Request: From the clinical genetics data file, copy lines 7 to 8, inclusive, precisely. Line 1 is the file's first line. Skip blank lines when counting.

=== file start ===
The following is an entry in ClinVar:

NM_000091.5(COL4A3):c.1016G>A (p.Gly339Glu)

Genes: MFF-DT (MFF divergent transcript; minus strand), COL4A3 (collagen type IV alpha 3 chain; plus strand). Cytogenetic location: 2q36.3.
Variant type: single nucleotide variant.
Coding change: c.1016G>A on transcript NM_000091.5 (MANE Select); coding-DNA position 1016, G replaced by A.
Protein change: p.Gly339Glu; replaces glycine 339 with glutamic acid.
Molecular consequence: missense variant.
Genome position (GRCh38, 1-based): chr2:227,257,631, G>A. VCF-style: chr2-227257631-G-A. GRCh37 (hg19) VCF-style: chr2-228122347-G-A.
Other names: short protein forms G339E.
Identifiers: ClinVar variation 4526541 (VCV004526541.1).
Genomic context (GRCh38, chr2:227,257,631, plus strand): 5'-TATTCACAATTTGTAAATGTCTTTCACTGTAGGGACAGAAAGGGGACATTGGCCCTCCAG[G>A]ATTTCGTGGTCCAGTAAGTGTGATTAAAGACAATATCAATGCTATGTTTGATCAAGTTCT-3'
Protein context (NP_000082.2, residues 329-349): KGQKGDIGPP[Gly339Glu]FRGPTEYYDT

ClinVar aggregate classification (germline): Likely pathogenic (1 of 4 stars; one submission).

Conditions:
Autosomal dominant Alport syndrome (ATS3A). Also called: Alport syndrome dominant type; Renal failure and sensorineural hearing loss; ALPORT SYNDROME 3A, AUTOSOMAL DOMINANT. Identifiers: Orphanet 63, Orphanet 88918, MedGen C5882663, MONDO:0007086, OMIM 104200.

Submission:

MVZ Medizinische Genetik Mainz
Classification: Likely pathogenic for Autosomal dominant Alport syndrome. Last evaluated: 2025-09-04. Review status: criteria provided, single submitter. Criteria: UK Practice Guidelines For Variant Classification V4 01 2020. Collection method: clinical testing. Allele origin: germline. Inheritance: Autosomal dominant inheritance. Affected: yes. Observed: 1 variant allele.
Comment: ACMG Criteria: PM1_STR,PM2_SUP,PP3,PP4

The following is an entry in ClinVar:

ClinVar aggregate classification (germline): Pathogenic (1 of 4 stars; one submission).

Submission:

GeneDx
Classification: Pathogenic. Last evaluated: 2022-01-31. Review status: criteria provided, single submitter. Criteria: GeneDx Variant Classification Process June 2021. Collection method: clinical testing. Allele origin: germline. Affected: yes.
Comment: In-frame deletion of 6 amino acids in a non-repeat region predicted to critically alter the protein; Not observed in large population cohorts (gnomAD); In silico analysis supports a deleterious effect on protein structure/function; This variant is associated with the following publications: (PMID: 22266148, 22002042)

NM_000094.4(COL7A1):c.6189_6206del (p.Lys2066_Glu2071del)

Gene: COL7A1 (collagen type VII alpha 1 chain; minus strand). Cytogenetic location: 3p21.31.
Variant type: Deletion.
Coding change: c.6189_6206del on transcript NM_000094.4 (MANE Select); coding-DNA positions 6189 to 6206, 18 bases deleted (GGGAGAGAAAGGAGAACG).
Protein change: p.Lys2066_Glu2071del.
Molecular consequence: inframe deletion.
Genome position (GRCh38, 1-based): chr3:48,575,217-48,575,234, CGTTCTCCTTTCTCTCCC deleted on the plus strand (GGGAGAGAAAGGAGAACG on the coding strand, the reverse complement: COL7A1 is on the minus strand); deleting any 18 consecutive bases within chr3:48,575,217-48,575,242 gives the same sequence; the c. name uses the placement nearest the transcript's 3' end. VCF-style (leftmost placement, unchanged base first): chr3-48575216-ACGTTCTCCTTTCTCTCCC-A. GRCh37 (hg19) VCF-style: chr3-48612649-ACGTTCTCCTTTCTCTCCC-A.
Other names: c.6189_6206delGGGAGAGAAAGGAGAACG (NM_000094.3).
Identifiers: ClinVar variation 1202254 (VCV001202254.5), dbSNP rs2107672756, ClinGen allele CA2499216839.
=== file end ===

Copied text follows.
Molecular consequence: missense variant.
Genome position (GRCh38, 1-based): chr2:227,257,631, G>A. VCF-style: chr2-227257631-G-A. GRCh37 (hg19) VCF-style: chr2-228122347-G-A.